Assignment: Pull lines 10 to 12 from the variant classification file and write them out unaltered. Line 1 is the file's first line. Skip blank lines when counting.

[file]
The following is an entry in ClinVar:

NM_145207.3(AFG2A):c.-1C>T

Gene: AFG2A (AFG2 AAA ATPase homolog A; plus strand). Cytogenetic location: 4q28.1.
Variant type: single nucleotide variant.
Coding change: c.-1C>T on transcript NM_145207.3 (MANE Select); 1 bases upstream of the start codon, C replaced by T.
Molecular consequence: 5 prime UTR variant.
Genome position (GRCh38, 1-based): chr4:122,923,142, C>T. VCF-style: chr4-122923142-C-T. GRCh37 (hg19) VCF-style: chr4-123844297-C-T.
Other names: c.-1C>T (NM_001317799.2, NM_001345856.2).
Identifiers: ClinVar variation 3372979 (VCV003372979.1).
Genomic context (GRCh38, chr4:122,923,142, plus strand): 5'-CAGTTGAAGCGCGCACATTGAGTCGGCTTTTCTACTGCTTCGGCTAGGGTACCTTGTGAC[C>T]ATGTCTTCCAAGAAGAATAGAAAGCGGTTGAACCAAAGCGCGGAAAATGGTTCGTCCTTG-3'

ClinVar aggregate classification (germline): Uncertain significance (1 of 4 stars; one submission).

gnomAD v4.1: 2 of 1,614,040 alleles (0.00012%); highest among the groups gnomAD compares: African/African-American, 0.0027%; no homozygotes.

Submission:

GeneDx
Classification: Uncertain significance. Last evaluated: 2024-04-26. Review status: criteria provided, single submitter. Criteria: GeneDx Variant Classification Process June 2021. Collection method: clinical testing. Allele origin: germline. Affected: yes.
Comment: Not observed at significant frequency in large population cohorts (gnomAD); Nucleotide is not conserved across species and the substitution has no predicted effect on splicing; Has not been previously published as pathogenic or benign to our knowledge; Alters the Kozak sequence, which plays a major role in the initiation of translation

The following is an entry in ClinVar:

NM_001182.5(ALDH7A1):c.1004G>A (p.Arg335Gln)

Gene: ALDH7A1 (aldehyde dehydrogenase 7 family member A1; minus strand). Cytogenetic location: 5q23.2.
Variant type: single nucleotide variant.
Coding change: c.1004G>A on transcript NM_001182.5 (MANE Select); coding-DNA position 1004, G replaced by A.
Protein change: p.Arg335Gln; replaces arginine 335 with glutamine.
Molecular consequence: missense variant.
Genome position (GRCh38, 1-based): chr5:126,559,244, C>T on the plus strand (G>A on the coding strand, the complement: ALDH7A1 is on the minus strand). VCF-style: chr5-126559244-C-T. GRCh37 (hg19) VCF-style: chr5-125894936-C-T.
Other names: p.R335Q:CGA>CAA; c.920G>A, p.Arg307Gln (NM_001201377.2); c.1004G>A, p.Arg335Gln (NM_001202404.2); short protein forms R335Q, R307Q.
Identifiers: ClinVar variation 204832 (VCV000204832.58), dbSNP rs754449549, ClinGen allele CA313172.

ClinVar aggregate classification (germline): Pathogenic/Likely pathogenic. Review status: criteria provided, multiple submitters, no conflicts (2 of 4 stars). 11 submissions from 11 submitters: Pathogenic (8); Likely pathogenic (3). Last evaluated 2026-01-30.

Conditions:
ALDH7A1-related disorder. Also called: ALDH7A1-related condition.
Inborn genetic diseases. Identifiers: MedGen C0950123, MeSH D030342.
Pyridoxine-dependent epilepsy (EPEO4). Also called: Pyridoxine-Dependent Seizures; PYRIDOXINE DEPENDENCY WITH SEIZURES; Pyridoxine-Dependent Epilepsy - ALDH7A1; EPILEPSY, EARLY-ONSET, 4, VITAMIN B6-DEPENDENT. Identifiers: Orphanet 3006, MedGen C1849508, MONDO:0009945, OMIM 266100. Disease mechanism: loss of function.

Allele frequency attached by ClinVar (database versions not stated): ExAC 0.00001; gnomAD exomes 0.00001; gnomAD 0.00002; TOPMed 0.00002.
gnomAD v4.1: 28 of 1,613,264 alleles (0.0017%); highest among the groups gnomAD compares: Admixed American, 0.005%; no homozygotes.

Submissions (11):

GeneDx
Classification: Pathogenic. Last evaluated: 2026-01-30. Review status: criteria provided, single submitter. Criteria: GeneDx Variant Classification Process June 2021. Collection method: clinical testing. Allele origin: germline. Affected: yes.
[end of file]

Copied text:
Genomic context (GRCh38, chr4:122,923,142, plus strand): 5'-CAGTTGAAGCGCGCACATTGAGTCGGCTTTTCTACTGCTTCGGCTAGGGTACCTTGTGAC[C>T]ATGTCTTCCAAGAAGAATAGAAAGCGGTTGAACCAAAGCGCGGAAAATGGTTCGTCCTTG-3'

ClinVar aggregate classification (germline): Uncertain significance (1 of 4 stars; one submission).

gnomAD v4.1: 2 of 1,614,040 alleles (0.00012%); highest among the groups gnomAD compares: African/African-American, 0.0027%; no homozygotes.